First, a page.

A single outdoor stage alone featured 20 free concerts at this year’s festivities
The Montréal Jazz Festival is the world’s largest out there.
It’s also unique: its location is singular and ambition and scope are vast.
It took the festival two tries over 8 years to find its present home in the neighborhood of Place Des Arts, a collection of concert halls in the center of Montréal modeled after Lincoln Center. But the present location worked well. Really well.
That’s because of the proximity of various cabarets, opera houses, recital halls and so on. In 2003, the area was designated the Quartier des Spectacles. For many years Montréal has had more seats in indoor venues in its walkable downtown core than any city in the world. The sole exception is NYC because of all the Broadway theaters.
By now though, in this Festival District there are also permanent venues for outdoor concerts, as well as all the indoor ones. This year at the Festival, a single one of those outdoor stages – Scéne TD at the Place Des Festivals – hosts performances every evening at 6:00 and every evening at 9:30. That’s 20 free concerts over the duration of the festival. At a single outdoor stage. During the daytime there, kids (and more than a few of their delighted parents and grandparents) can be seen walking barefoot through the 235 interactive water jets built into the street.
The Montréal Jazz Festival has in the past offered some 500 concerts over ten days, 350 of them free. This year there are 350 concerts, 2/3 of them free. But prior editions of the festival offered jazz per se mainly at ticketed indoor venues. Most of the free music heard outdoors was Jazz related: Blues, music from the African diaspora, funk, pop and other Jazz adjacent music. They’re all still heard, happily. However it seems there’s a change in direction afoot: this year there’s a startling amount of Jazz per se on offer for free, outdoors. And the club, formerly the ticketed venue L’Astral, in the building containing the festival’s headquarters, has been renamed Le Studio TD. It offers Jazz for free now twice a day. It used to be that fairly high profile Jazz musicians performing ticketed concerts at 6:00 in the wonderful 400 seat Gesù would be competing with party music on the street. Now they’re also competing with a free offering by a Jazz performance inside, mere footsteps away. For the Jazz musicians this might be a concern. For Jazz lovers, it can present the sort of tough choice that makes life worth living.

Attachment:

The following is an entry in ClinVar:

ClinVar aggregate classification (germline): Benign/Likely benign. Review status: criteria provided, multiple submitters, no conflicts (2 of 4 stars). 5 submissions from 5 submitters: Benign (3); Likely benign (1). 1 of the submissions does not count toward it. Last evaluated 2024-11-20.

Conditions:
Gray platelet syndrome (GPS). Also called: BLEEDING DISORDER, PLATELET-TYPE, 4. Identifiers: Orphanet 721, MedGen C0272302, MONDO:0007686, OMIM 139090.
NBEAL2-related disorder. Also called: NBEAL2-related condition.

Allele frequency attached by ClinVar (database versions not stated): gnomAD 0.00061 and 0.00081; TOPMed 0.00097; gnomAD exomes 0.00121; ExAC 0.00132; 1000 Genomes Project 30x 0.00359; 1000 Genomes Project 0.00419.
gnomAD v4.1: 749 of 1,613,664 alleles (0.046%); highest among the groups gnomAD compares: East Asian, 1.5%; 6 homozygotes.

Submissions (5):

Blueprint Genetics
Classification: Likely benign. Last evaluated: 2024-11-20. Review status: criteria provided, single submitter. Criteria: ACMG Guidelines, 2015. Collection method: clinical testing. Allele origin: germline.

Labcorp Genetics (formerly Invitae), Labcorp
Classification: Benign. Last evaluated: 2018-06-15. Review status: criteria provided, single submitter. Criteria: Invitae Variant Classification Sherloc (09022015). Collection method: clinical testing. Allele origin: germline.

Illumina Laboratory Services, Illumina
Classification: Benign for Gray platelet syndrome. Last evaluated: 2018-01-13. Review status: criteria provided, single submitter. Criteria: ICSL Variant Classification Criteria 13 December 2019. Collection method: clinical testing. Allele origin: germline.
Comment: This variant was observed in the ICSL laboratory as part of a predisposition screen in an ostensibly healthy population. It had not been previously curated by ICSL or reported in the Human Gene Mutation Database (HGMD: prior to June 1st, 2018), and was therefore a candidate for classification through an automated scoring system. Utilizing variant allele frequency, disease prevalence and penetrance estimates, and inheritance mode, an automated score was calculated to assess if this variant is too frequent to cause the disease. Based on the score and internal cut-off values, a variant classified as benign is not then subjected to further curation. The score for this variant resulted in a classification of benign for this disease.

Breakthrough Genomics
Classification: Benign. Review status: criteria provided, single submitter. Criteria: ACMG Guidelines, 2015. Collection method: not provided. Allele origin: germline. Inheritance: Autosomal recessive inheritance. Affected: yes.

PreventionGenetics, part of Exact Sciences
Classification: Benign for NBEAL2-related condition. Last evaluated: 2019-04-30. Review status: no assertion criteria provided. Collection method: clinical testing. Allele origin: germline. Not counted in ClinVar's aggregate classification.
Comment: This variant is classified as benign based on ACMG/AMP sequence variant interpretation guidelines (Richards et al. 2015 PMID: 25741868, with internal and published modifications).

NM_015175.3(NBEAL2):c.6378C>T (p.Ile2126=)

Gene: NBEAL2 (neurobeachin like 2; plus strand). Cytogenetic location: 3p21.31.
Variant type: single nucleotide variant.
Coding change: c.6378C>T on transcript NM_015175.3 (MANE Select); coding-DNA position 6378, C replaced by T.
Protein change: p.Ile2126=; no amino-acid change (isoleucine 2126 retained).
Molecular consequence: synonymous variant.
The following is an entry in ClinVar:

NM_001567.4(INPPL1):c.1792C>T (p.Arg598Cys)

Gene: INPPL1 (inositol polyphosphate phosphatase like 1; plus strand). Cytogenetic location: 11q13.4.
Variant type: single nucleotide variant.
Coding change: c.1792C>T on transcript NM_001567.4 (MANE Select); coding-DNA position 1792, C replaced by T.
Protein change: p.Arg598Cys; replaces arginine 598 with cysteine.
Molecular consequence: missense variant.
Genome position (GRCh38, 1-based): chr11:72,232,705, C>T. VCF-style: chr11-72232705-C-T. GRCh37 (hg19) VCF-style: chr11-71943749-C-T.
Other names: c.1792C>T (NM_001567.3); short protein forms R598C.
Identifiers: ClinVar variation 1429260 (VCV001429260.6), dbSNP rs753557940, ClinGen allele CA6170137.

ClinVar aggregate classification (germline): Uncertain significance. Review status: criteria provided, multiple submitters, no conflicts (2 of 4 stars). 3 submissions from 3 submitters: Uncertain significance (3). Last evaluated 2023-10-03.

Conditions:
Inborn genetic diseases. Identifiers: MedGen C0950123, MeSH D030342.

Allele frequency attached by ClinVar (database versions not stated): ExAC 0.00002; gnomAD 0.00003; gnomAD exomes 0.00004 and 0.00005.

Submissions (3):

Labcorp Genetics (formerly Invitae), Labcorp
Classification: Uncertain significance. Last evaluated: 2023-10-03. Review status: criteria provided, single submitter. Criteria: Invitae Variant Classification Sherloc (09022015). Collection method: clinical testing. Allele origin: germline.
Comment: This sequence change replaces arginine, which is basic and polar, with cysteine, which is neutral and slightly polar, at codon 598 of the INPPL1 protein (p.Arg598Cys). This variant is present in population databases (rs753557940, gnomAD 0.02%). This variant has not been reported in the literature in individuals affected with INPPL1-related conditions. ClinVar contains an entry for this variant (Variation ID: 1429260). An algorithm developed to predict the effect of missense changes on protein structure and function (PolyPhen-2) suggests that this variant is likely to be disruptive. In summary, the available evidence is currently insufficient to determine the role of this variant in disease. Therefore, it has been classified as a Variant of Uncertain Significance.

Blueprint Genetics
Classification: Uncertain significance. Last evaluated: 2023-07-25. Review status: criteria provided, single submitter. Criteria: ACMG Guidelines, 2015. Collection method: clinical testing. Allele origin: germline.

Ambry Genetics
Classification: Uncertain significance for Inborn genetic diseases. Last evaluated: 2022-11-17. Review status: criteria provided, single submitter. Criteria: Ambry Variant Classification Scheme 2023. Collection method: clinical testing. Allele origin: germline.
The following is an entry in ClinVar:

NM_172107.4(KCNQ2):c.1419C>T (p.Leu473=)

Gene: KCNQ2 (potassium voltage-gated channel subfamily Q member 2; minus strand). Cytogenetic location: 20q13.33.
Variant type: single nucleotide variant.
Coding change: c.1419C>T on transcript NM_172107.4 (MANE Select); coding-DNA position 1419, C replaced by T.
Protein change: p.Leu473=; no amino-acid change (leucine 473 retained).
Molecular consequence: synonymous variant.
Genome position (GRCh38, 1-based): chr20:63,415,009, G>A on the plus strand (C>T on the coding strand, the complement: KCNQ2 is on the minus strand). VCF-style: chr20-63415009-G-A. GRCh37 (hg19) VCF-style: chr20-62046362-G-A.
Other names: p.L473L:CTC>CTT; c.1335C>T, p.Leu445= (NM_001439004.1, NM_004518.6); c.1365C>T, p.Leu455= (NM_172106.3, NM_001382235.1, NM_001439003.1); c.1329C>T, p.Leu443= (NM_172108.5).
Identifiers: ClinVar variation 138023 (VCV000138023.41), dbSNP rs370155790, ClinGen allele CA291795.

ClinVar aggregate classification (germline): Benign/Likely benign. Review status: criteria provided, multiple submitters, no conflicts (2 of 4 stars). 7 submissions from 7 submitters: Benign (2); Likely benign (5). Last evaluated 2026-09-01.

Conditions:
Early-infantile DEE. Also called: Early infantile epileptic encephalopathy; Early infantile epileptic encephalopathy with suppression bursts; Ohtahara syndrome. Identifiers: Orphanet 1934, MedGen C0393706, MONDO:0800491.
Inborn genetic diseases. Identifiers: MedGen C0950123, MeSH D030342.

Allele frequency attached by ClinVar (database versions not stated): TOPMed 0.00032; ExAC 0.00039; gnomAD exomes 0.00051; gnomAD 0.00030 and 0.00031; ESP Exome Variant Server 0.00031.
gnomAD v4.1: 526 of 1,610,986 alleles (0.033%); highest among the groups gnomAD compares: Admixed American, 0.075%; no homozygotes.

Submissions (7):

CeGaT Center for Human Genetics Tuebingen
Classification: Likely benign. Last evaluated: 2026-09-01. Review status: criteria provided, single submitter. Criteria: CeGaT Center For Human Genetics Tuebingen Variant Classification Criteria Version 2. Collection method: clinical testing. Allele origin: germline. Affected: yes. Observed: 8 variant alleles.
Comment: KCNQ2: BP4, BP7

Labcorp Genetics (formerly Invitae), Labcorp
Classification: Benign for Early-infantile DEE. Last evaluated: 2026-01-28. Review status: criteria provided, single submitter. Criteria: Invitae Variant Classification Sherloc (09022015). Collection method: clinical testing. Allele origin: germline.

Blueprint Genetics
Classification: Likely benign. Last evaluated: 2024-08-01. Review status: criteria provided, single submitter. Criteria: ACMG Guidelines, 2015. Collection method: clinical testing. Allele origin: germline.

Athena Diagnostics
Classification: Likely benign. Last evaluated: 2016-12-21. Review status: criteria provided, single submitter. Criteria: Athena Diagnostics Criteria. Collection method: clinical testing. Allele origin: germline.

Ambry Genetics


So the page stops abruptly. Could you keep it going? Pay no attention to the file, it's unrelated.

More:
On a single day – last Saturday – prize winning Montréal saxophonist Jacob Do appeared at 5:00 for free at Place Tranquille, outside. An hour later there was a choice between Makaya McCraven’s ticketed show with Ravi Coltrane in his ensemble at the aforementioned Jesuit Church basement, Salle Gesù …or vibraphone star Joel Ross in the festival’s free indoor venue a few footsteps away.
Complicating matters (this is not a complaint) was the appearance of rising star Samara Joy with poll-winning guitarist Pasquale Grasso in her band. She performed at Place des Festivals, the biggest outdoor stage. At 9:30, one of the biggest stars in Jazz, Kamasi Washington, performed at the same outdoor stage for tens of thousands of very happy listeners. Being able to see 4 performers of this stature, all of them unquestionably Jazz artists, for free on the same day wouldn’t have been typical until this year’s edition of the festival. In prior years this scribbler would have been at indoor venues to catch the Jazz performers, enjoying the fun at the outdoor stages only while walking from Opera House to Recital Hall to Club.
This year, I’ve barely gone inside because the caliber of the Jazz outside has been irresistible.
Unbelievably The Festival International de Jazz de Montréal is getting better, and it’s not just all the Jazz. Several sites and venues seem imaginatively refreshed and redesigned. There are more amenities on site, with an abundance of food trucks, and there’s a better variety of food available too. The festival as well as the city itself seem to be benefitting from the infusion of new money and new energy.
If you’ve yet to visit the festival, or it’s been a while since your last trip, you’ll want to mark your calendar with next year’s dates: The 10 day festival starts every year on the last Thursday in June.
VIDEO: Kamasi Washington at the 2022 Montréal Jazz Festival